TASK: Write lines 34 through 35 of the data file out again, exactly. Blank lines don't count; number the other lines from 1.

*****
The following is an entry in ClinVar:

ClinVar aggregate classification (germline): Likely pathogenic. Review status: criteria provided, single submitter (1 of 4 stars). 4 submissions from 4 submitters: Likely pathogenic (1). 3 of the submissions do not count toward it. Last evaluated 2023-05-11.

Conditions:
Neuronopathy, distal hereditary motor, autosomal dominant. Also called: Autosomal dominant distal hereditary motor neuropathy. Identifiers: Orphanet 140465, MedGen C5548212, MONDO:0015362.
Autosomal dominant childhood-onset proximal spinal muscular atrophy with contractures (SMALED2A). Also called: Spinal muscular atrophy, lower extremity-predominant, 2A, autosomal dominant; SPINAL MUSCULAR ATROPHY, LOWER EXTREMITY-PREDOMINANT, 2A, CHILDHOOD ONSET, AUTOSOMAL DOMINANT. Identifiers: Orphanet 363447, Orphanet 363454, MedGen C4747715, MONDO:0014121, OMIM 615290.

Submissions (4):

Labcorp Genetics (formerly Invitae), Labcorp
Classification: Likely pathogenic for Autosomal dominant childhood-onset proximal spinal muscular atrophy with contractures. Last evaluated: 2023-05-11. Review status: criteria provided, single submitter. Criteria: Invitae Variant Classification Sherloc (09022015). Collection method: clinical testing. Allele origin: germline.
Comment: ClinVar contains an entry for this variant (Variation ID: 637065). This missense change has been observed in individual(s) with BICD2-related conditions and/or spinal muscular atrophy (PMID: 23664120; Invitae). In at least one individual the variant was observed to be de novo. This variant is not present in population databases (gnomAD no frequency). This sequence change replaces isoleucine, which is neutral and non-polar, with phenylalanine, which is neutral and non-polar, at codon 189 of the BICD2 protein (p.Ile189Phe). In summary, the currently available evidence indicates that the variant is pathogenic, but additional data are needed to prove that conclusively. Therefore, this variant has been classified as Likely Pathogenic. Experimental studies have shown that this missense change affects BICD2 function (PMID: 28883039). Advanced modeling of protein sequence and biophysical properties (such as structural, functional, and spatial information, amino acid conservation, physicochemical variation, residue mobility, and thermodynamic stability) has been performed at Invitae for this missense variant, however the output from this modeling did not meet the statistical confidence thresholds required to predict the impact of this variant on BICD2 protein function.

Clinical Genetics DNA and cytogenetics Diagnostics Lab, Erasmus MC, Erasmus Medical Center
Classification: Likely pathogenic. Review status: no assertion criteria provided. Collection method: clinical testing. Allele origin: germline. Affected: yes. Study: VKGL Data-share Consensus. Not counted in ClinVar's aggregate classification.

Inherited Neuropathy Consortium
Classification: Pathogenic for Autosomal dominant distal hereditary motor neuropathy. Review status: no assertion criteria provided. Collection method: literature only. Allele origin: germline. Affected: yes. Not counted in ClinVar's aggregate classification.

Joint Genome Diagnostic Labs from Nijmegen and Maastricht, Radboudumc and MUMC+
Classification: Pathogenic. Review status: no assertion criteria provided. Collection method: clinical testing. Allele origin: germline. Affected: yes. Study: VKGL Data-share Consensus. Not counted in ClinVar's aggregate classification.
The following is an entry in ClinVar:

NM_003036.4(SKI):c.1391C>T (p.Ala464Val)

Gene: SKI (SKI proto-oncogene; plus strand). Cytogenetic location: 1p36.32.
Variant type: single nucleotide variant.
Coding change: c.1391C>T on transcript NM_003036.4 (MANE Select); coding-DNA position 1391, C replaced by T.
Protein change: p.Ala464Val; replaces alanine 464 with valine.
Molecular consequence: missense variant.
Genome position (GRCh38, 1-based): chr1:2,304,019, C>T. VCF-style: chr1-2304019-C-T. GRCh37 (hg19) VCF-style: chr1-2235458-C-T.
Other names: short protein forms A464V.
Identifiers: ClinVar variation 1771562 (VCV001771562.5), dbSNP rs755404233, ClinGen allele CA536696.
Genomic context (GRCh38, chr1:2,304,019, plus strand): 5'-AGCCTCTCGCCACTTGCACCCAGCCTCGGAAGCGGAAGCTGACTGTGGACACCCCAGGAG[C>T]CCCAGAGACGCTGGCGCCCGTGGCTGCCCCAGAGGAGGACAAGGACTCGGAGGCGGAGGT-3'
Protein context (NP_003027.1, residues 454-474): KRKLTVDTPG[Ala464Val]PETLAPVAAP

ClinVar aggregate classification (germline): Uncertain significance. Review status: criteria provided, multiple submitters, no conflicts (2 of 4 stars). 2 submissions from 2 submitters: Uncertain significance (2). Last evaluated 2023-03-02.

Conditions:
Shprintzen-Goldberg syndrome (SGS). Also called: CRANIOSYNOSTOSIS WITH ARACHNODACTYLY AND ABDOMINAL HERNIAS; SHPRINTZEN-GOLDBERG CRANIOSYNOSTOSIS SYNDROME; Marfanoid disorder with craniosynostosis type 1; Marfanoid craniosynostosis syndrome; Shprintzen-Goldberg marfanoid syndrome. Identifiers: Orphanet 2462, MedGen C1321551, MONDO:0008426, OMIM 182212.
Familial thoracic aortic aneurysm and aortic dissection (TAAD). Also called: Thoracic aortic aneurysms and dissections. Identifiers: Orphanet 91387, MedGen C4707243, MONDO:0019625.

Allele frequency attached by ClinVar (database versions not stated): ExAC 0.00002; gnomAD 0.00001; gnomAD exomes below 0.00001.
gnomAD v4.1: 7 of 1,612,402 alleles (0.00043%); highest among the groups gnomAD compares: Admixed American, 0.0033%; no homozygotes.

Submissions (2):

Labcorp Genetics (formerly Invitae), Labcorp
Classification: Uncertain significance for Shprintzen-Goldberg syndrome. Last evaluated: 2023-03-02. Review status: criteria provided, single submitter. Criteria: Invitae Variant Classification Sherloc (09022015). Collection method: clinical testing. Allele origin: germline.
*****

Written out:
Submissions (2):

Labcorp Genetics (formerly Invitae), Labcorp